Senate leader who helped sway Bush to triple Aids relief

As US politician and doctor Bill Frist works to save lives in Africa, media mogul Ted Turner quits job to concentrate on charity

Declan Walsh
Friday 31 January 2003 01:00
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Every year Bill Frist, the US Senate majority leader, steps off a bush plane in Africa, his doctor's bag in hand. While other politicians are enjoying their holidays, he is saving lives in some of the forgotten continent's most miserable corners.

"Africa opened my eyes," the former heart surgeon from Tennessee once said. Now he has returned the favour by helping to open American pockets, big and wide, for Africa.

Last Wednesday President Bush promised to triple US spending on Aids relief, up to $15bn (£9bn) over five years. It caught even his most ardent critics off guard.

Before, the administration was regarded as having a see-no-evil approach. Budgets were watered down after mammoth battles. The Christian conservative lobby didn't like condoms. Mr Bush himself was seen as beholden to the pharmaceutical companies fighting against cheaper generic versions of their anti-retroviral drugs.

Now the President has pulled off a spectacular U-turn. He will supply the generics to two million people, mostly in Africa. Another 10 million, some of them Aids orphans, will receive American care. And he will encourage, even pay for, the distribution of condoms.

Aids activists are in shock. "We had no inkling this was coming," Dr Chris Ouma, a campaigner with Action Aid in Kenya, said. "But it is very welcome. It signifies a big change towards Africa."

The discovery that the eclectic coalition of Christian evangelicals and liberal activists had been quietly pushing for the changes behind closed doors was just as astonishing.

But the move was no surprise to Dr Frist, tipped by some as a future vice-president, who welded the two schools of thought together.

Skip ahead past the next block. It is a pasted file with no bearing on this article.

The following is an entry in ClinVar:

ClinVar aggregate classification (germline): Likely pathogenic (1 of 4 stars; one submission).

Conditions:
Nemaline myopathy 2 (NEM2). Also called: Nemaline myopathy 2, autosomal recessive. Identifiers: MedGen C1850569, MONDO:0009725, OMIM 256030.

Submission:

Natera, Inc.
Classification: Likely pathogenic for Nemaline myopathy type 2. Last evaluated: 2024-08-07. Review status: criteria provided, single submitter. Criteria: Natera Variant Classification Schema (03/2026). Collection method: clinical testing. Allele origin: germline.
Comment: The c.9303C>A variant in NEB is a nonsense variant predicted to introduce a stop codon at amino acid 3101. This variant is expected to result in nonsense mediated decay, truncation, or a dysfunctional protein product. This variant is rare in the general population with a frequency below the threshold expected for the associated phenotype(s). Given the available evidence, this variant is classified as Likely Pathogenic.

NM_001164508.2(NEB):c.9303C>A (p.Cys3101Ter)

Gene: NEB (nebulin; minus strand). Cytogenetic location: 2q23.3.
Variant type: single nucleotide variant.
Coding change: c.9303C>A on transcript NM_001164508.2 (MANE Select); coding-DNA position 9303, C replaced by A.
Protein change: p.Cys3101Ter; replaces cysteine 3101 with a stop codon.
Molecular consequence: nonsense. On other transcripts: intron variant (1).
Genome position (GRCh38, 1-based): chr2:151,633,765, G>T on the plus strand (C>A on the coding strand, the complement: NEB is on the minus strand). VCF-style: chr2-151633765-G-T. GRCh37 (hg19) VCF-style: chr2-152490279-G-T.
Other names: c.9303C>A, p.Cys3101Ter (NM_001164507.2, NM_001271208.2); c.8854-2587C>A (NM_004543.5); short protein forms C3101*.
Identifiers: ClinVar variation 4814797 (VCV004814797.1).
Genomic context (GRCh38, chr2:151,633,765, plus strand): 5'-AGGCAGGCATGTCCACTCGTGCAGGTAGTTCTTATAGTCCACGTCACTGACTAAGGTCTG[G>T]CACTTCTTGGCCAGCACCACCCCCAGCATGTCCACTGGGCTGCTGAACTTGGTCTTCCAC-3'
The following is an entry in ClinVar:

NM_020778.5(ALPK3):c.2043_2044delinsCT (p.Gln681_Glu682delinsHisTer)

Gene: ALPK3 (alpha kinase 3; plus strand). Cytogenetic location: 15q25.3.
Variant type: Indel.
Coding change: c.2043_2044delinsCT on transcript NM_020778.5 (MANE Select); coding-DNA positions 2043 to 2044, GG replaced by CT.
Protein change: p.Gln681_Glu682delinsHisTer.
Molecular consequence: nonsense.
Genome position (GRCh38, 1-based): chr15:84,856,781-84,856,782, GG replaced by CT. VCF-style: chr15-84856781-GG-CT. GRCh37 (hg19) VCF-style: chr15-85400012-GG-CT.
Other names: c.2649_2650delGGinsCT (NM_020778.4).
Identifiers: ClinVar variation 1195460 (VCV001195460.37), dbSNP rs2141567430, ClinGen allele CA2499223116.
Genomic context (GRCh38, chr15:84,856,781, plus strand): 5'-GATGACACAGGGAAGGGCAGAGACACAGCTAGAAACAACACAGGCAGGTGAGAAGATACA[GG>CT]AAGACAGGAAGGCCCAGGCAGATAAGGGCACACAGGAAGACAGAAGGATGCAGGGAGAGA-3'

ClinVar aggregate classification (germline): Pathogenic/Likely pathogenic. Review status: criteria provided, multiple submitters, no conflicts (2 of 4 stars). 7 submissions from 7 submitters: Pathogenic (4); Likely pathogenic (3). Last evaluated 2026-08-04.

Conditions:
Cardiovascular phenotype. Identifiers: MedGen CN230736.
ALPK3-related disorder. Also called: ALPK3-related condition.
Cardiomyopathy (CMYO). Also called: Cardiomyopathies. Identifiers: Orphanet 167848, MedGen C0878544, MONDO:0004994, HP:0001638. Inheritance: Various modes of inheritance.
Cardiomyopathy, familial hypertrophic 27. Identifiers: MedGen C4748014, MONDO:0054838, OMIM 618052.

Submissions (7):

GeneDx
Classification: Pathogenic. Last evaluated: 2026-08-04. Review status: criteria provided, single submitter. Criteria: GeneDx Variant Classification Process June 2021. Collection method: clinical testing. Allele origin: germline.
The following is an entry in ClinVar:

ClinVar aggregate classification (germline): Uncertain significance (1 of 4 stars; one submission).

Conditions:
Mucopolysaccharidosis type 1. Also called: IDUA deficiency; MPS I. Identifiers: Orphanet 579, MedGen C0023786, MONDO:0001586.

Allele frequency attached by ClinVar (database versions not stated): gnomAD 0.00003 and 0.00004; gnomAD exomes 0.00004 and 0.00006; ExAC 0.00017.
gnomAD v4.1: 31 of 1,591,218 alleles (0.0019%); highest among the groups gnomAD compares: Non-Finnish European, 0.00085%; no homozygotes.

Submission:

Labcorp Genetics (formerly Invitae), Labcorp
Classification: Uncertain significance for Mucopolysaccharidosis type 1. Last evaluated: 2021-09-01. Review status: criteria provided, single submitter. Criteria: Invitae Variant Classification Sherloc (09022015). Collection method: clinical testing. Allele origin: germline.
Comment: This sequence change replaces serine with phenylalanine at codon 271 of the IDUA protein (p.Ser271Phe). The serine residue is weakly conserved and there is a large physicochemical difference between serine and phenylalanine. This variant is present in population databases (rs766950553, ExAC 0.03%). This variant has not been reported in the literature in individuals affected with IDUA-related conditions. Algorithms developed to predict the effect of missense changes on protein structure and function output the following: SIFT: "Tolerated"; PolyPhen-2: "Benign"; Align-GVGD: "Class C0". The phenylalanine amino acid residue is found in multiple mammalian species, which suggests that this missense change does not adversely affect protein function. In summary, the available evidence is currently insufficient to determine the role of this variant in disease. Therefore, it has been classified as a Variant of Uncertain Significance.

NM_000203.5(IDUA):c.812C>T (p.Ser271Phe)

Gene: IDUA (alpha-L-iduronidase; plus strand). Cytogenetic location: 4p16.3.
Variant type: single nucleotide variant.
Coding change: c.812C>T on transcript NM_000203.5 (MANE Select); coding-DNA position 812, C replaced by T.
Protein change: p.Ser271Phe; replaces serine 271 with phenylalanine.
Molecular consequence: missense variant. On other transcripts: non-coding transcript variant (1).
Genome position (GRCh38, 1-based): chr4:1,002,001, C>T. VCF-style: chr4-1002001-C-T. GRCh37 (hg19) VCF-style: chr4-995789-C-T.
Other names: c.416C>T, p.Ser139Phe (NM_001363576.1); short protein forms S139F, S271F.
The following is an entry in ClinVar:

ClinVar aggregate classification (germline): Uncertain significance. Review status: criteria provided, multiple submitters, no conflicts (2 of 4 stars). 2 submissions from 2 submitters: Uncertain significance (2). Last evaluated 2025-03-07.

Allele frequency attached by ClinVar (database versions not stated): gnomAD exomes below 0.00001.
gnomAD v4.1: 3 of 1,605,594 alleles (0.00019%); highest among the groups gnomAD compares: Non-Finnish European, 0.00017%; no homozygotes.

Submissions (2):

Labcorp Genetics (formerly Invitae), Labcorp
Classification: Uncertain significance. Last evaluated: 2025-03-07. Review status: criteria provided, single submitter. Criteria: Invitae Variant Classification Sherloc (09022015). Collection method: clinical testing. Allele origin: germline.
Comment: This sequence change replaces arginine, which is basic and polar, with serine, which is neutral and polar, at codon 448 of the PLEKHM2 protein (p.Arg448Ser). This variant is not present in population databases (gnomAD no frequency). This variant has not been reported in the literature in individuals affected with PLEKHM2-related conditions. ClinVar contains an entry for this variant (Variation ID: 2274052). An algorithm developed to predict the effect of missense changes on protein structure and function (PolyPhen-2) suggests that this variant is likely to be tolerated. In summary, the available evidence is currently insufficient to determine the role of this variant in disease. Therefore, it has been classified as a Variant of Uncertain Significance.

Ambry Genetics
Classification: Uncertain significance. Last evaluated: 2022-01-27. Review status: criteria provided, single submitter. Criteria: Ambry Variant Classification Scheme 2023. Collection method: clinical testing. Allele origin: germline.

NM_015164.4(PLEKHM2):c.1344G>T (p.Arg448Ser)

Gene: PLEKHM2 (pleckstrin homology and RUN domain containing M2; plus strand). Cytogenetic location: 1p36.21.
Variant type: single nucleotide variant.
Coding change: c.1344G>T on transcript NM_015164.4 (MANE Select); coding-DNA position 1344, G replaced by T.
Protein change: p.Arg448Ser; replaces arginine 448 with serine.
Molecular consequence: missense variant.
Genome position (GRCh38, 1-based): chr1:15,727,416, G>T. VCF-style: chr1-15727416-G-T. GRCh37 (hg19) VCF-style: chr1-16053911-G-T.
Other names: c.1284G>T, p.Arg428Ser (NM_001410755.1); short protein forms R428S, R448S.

Dr Frist has been coming to Africa for the past six years, working mainly through Samaritan's Purse, the charity run by Franklin Graham, the son of the the evangelist Billy Graham.

He has a reputation as a conservative with a liberal's heart, at least on social issues – he has stood up to anti-abortion activists in the cloning debate, and joined the Irish rock star Bono and the Harvard economist Jeffrey Sachs as Africa's champions in Washington.

Just before Christmas he was in Kenya, visiting Aids victims in the Nairobi slums. "He sat in a mud hut for 45 minutes talking to a dying woman. It's got nothing to do with politics; he wasn't looking for her vote. He was just genuinely interested in her as a human being," Father Angelo D'Agostino said.

Testimonies from such trips have helped to sway hearts and minds among powerful Conservatives in Washington. Last year the famous foreign aid sceptic, Senator Jesse Helms, was reduced to tears in public when talking about Africa. Months later Bono went on an unprecedented four-country whirl with Paul O'Neill, then Treasury Secretary, who seemed moved by his experiences there.

The good works of Dr Frist and Mr Graham represents the soft edge of American evangelism abroad. Most Africans only see the Bible-thumping televangelists on stations such as Family TV in Kenya, where sharp-suited orators solicit contributions from viewers.

Some come to Africa from Europe or the United States, drawing massive crowds to rallies with promises of "miracle" cures. Smaller-scale African pastors have jumped on the bandwagon, offering similar cures to desperate Aids victims, who are so often disappointed.

The established churches have also been accused of being socially regressive. The Catholic Church maintains its opposition to condom use in public, and some bishops have actively spread misinformation about microscopic holes in condoms that allow the HIV virus to pass through.

But some priests and nuns working with Aids victims quietly disregard the sermons. "Whatever the church teaches, people are obviously using condoms all the time. And it's a very positive. The main thing is to keep the rate down," Father Gabriel Dolan said.

Bono's campaigning organisation, Data, has welcomed the new funding but said many questions remain unanswered about when it will materialise. Others have questioned why only $1bn of the additional $10bn is being channelled to the Global Fund on HIV, TB and Malaria.

African Aids workers have plenty of ideas about how Mr Bush's money should be spent. One of the key areas is anti-retroviral (ARV) drugs. Last year campaigners won a court battle in South Africa allowing the importation of ARVs. But although prices have fallen even further, the drugs are still too expensive. In Kenya, the monthly cost of generic ARVs has fallen to 2,500 shillings (£20), yet no more than 4,000 of the 2.2 million HIV sufferers are using the drugs, Jane Masiga of the Mission for Essential Drugs and Supplies said.

"That's the most painful thing. At our projects we find people who cannot even afford to eat, let alone buy the drugs," Dr Ouma of Action Aid said.

It is a reality of which Dr Frist is painfully aware.

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